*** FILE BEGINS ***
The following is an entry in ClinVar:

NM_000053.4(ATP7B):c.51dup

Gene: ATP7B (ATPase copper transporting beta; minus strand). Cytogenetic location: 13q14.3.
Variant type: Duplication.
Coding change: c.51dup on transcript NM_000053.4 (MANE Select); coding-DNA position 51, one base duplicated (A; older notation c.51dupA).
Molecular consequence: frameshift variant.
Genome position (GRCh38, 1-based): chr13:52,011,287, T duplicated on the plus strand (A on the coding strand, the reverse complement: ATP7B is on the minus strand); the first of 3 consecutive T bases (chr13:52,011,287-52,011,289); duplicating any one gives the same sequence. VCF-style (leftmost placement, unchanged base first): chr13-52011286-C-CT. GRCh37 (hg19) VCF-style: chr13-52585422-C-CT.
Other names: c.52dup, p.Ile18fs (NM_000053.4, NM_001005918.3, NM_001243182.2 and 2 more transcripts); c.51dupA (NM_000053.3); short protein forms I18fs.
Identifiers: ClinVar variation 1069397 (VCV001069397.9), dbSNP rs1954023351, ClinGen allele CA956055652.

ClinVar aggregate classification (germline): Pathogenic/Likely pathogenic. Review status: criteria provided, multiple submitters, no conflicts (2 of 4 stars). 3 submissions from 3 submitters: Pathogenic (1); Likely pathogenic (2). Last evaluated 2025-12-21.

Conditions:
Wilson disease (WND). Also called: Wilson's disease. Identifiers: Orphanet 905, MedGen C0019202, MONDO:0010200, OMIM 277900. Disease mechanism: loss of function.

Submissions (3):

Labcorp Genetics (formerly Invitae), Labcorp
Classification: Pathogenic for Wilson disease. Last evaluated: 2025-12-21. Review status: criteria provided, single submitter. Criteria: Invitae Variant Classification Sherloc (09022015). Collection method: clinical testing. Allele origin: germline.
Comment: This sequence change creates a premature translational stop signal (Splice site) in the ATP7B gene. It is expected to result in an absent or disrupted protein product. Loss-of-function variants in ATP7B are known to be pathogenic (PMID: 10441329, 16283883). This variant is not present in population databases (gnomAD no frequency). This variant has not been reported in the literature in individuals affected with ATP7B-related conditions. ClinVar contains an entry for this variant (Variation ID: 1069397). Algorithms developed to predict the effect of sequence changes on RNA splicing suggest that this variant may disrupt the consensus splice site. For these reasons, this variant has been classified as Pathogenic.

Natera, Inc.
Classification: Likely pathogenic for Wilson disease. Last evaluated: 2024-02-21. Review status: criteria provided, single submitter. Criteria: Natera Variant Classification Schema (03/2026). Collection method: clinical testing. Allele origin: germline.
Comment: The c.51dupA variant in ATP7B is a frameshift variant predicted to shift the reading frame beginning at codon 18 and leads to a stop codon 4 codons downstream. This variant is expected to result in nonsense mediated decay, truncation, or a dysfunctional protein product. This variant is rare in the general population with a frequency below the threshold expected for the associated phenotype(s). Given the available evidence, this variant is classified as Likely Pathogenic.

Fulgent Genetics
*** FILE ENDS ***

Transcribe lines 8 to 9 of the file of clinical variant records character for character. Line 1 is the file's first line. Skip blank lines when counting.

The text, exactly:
Other names: c.52dup, p.Ile18fs (NM_000053.4, NM_001005918.3, NM_001243182.2 and 2 more transcripts); c.51dupA (NM_000053.3); short protein forms I18fs.
Identifiers: ClinVar variation 1069397 (VCV001069397.9), dbSNP rs1954023351, ClinGen allele CA956055652.